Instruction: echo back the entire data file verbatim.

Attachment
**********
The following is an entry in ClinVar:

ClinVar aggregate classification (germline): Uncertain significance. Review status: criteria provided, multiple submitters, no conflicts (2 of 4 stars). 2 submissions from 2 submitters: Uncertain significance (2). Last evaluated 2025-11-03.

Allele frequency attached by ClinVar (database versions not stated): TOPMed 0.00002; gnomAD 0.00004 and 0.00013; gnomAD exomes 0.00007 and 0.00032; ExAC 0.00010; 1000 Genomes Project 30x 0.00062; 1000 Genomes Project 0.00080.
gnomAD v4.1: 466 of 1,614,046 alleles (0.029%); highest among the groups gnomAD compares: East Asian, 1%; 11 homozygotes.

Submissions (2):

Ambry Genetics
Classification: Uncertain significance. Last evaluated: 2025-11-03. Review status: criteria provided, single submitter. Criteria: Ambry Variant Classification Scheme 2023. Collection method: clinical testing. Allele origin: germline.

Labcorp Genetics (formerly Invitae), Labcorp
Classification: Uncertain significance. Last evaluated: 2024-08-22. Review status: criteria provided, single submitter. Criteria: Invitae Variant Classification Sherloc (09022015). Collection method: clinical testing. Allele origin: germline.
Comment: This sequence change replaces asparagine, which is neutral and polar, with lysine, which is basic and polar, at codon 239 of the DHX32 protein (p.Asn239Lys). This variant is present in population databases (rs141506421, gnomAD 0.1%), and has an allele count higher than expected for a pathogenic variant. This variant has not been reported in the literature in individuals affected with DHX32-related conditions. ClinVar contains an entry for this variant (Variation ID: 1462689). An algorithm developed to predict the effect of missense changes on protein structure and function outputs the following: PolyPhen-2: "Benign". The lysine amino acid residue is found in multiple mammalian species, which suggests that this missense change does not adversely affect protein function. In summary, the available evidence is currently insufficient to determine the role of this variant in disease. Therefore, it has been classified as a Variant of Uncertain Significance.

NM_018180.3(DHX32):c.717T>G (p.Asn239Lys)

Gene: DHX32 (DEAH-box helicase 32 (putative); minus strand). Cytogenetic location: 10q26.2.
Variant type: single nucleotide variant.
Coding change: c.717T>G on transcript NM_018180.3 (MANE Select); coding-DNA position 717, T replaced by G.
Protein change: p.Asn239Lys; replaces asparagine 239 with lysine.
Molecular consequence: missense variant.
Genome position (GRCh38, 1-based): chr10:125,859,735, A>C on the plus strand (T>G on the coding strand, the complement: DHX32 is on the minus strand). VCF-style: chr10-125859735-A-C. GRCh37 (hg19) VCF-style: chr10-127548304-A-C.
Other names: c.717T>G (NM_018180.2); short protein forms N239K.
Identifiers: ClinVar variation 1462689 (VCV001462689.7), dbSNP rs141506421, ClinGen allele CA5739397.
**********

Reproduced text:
The following is an entry in ClinVar:

ClinVar aggregate classification (germline): Uncertain significance. Review status: criteria provided, multiple submitters, no conflicts (2 of 4 stars). 2 submissions from 2 submitters: Uncertain significance (2). Last evaluated 2025-11-03.

Allele frequency attached by ClinVar (database versions not stated): TOPMed 0.00002; gnomAD 0.00004 and 0.00013; gnomAD exomes 0.00007 and 0.00032; ExAC 0.00010; 1000 Genomes Project 30x 0.00062; 1000 Genomes Project 0.00080.
gnomAD v4.1: 466 of 1,614,046 alleles (0.029%); highest among the groups gnomAD compares: East Asian, 1%; 11 homozygotes.

Submissions (2):

Ambry Genetics
Classification: Uncertain significance. Last evaluated: 2025-11-03. Review status: criteria provided, single submitter. Criteria: Ambry Variant Classification Scheme 2023. Collection method: clinical testing. Allele origin: germline.

Labcorp Genetics (formerly Invitae), Labcorp
Classification: Uncertain significance. Last evaluated: 2024-08-22. Review status: criteria provided, single submitter. Criteria: Invitae Variant Classification Sherloc (09022015). Collection method: clinical testing. Allele origin: germline.
Comment: This sequence change replaces asparagine, which is neutral and polar, with lysine, which is basic and polar, at codon 239 of the DHX32 protein (p.Asn239Lys). This variant is present in population databases (rs141506421, gnomAD 0.1%), and has an allele count higher than expected for a pathogenic variant. This variant has not been reported in the literature in individuals affected with DHX32-related conditions. ClinVar contains an entry for this variant (Variation ID: 1462689). An algorithm developed to predict the effect of missense changes on protein structure and function outputs the following: PolyPhen-2: "Benign". The lysine amino acid residue is found in multiple mammalian species, which suggests that this missense change does not adversely affect protein function. In summary, the available evidence is currently insufficient to determine the role of this variant in disease. Therefore, it has been classified as a Variant of Uncertain Significance.

NM_018180.3(DHX32):c.717T>G (p.Asn239Lys)

Gene: DHX32 (DEAH-box helicase 32 (putative); minus strand). Cytogenetic location: 10q26.2.
Variant type: single nucleotide variant.
Coding change: c.717T>G on transcript NM_018180.3 (MANE Select); coding-DNA position 717, T replaced by G.
Protein change: p.Asn239Lys; replaces asparagine 239 with lysine.
Molecular consequence: missense variant.
Genome position (GRCh38, 1-based): chr10:125,859,735, A>C on the plus strand (T>G on the coding strand, the complement: DHX32 is on the minus strand). VCF-style: chr10-125859735-A-C. GRCh37 (hg19) VCF-style: chr10-127548304-A-C.
Other names: c.717T>G (NM_018180.2); short protein forms N239K.
Identifiers: ClinVar variation 1462689 (VCV001462689.7), dbSNP rs141506421, ClinGen allele CA5739397.